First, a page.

His left hand clutching rock, a foot searching for purchase on an icy plank below, writer and TV host Robin Esrock looked down from his precipitous position on China’s Mount Huashan. A spiraling fall, hundreds of feet to a canyon floor, would be the result of any misstep.
“This is the moment where I’ve officially lost my mind,” he said, recording his adventure with a handheld camera.
The Mount Huashan trail, popular with domestic tourists, trudges up steep staircases cut into rock. It climbs ladders bolted into stone. Eventually, it becomes a dicey balancing act where hikers traverse a vertical face on wooden planks fastened to a sheer cliff wall. Esrock hiked and ascended for hours to complete the route and reach a temple at the peak.
Risking your life to go for a hike may seem extreme. But around the world, thousands of travelers boot up and take a gamble for a walk in a magical place like Mount Huashan. These hikes, though frightening, are accessible to almost anyone in moderate physical shape.
A good example is the Kalalau Trail in Kauai, an 11-mile route along the island’s remote Na Pali Coast that is among the most paradisiacal paths on earth. Green walls rise 4,000 feet from the ocean waves, but loose rock, cliff falls, and flash floods are dangers on the winding tropical trip. Fit hikers complete the Kalalau Trail in a long day. Backpackers camp halfway through.
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The trail itself is not the only danger. A couple miles into the Kalalau hike you’ll find Hanakapiai Beach, an epic and remote strip of sand below Kauai’s cliffs. Powerful riptides can carry swimmers away, and the beach has been the unfortunate site of many drownings. Despite the dangers, the trail is safely traversed by thousands of hikers each year.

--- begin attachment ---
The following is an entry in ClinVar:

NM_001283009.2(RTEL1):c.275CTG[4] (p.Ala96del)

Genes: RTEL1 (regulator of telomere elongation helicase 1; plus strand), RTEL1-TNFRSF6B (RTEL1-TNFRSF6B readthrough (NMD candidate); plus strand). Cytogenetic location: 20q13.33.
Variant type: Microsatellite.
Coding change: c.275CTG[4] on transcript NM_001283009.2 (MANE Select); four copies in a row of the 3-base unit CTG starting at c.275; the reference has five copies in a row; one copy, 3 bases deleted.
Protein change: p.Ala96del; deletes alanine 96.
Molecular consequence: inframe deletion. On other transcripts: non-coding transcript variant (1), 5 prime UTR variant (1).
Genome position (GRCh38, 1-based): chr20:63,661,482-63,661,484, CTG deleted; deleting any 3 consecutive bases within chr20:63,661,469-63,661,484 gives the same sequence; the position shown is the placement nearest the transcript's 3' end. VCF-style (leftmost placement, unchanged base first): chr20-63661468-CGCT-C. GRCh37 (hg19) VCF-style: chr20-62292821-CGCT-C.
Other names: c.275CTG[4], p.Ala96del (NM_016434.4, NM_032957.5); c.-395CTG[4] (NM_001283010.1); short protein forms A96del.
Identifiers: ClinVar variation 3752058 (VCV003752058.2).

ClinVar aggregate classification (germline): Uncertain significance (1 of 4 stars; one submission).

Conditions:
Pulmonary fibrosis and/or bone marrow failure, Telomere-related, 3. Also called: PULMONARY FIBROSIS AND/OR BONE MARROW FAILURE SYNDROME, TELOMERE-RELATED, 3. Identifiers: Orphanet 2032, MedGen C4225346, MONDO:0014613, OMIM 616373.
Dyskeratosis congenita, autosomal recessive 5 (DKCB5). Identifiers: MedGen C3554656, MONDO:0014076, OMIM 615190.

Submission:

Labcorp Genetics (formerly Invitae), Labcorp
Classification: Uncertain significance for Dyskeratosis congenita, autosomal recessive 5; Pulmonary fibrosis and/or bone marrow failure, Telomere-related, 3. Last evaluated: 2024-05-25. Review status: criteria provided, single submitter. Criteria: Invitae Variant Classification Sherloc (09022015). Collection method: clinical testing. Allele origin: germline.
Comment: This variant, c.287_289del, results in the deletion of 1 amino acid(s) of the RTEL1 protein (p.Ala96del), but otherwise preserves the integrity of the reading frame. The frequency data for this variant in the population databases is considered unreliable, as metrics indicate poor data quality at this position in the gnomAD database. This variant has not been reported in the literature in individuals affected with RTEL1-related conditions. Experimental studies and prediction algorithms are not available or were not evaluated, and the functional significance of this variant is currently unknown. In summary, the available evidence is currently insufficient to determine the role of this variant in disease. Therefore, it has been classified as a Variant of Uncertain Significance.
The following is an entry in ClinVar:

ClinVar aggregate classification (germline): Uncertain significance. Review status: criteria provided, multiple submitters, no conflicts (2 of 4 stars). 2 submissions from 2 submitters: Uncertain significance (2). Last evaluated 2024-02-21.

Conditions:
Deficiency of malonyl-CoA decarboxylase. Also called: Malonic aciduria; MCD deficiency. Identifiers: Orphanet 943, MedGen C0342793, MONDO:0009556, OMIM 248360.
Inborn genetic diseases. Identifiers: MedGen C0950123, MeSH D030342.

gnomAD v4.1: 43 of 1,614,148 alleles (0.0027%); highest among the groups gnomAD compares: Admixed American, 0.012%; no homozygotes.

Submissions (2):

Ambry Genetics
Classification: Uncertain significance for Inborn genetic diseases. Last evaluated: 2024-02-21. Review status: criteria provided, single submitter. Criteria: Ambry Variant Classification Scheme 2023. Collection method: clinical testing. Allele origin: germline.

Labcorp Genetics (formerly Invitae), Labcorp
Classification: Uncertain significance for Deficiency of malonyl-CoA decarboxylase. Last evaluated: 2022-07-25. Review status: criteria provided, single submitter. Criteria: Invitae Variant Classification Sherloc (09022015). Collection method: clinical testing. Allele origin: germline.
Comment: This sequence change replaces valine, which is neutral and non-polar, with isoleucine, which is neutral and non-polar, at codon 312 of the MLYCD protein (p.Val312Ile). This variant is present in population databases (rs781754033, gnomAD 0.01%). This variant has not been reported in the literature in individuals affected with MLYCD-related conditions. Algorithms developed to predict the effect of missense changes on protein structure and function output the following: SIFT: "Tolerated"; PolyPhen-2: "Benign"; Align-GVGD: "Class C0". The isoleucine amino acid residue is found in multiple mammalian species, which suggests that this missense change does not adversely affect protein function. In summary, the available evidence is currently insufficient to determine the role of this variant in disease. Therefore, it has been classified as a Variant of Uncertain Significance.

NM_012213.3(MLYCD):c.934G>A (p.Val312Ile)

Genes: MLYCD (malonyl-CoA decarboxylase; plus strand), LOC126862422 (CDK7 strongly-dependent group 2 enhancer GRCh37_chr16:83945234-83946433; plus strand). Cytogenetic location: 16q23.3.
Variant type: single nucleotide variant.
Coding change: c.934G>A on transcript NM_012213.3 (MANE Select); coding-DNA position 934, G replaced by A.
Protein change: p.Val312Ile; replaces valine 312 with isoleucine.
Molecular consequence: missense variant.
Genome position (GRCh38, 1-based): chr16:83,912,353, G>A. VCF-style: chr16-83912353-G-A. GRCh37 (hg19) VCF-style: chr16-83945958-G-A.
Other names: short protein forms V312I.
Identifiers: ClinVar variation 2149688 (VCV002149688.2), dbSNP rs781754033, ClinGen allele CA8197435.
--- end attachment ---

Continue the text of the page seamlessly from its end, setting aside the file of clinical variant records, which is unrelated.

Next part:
In Canada, another infamous trail follows Pacific Ocean waters on a remote stretch of Vancouver Island. The 48-mile West Coast Trail was built decades back as a route to rescue shipwreck victims. Today, the WCT is within the Pacific Rim National Park Reserve.
Along the rugged route, animals haunt many hikers’ fears. Three potential man-eating beasts — bears, wolves, and cougars — lurk in the thick woods along the path. But you’re more likely to twist an ankle than encounter a wolf. Terrain on the WCT is notoriously harsh. Muddy trails, hand-over-hand ascents, and wooden ladders positioned for passage up vertical valley walls offer multiple venues to tempt fate and test Murphy’s Law.
In China, on Mount Huashan, Robin Esrock knew he was tempting the gods. He hiked and climbed on the edge for hours. At the end of his self-filmed production, Esrock kneeled at a temple on the peak and uttered a quiet prayer. “Thank you for letting me survive that,” he whispers, a soft voice trailing as the wind picked up.
Copyright © 2012 American Express Publishing Corporation